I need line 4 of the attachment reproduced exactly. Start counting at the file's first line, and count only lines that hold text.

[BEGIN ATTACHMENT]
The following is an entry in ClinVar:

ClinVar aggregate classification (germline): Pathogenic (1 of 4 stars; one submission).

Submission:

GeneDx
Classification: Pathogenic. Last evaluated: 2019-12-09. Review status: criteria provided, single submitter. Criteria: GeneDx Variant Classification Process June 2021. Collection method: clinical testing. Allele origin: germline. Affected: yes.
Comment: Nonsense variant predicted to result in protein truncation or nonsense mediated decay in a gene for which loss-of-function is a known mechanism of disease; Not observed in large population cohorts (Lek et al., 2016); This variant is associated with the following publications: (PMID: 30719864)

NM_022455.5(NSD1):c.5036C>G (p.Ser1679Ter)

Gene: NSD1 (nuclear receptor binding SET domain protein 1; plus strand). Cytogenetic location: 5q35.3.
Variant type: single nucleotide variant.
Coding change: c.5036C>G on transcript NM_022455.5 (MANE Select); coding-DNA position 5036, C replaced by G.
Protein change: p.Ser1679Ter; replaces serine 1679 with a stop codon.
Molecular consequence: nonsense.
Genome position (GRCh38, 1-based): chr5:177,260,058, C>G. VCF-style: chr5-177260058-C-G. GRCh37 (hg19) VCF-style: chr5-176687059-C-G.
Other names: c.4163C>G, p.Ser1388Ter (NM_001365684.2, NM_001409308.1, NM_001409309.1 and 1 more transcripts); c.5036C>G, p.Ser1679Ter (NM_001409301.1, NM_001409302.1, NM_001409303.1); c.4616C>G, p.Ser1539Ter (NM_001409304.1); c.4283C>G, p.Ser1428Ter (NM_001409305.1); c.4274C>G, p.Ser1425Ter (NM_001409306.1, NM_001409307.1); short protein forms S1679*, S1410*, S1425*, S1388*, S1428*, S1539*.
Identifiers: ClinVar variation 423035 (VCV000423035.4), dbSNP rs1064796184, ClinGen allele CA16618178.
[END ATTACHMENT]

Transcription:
GeneDx